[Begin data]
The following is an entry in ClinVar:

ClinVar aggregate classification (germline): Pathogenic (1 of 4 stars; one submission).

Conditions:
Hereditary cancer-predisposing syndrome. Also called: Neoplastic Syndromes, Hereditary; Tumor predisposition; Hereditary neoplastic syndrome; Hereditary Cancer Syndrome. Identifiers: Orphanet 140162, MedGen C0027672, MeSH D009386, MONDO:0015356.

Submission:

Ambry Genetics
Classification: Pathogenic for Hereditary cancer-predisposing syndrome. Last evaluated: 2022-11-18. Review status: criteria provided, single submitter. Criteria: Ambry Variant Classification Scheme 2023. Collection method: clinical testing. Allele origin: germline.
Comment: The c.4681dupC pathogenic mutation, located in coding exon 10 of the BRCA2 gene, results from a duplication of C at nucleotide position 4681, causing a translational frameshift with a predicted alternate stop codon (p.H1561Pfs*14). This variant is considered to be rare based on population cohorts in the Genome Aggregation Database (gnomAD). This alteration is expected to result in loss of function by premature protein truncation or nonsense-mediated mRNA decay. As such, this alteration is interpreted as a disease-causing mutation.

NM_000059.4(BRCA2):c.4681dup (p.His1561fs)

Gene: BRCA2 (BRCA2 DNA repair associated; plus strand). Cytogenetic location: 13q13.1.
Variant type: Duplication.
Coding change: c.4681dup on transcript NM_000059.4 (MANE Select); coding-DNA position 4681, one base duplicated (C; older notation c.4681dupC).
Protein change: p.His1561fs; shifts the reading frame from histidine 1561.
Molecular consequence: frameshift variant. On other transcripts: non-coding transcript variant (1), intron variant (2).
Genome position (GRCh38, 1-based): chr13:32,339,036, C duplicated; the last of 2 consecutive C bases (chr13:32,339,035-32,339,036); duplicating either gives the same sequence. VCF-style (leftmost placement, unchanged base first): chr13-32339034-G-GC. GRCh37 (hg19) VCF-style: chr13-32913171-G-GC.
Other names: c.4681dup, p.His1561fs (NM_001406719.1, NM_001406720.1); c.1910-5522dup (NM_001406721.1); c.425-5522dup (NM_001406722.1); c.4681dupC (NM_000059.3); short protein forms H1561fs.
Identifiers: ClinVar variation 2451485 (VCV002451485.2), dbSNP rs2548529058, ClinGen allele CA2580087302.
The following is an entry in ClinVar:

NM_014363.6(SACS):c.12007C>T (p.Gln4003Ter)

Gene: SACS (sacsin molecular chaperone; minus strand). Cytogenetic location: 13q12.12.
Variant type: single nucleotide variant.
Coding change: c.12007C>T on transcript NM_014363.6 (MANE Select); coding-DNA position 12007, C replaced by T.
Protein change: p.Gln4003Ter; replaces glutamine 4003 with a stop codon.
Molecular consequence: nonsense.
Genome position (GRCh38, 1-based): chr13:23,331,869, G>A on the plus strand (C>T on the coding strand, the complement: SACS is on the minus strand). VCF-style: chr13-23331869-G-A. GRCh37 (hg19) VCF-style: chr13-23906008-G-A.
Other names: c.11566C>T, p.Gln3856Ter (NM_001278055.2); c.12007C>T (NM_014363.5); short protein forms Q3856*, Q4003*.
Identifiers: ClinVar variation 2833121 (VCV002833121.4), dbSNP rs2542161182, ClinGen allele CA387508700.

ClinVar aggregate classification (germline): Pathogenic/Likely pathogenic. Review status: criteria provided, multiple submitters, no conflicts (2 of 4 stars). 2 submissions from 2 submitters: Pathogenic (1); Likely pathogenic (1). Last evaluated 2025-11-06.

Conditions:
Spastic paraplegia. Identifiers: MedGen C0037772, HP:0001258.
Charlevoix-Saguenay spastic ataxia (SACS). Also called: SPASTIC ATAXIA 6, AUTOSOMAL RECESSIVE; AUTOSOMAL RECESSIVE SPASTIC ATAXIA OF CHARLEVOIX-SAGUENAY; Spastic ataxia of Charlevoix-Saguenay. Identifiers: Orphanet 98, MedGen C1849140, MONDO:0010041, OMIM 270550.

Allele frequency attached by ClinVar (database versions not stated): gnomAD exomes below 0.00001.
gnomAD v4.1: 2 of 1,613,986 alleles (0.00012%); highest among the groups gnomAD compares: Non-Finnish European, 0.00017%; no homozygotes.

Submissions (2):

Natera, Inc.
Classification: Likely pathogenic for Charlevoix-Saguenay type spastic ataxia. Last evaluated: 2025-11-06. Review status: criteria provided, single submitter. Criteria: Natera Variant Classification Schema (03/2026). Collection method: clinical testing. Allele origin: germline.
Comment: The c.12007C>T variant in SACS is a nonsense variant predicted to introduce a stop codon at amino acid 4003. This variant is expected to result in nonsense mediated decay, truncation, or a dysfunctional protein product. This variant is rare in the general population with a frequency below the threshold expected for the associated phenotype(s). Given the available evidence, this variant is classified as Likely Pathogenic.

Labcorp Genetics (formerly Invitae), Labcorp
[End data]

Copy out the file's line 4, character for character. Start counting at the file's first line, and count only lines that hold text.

Hereditary cancer-predisposing syndrome. Also called: Neoplastic Syndromes, Hereditary; Tumor predisposition; Hereditary neoplastic syndrome; Hereditary Cancer Syndrome. Identifiers: Orphanet 140162, MedGen C0027672, MeSH D009386, MONDO:0015356.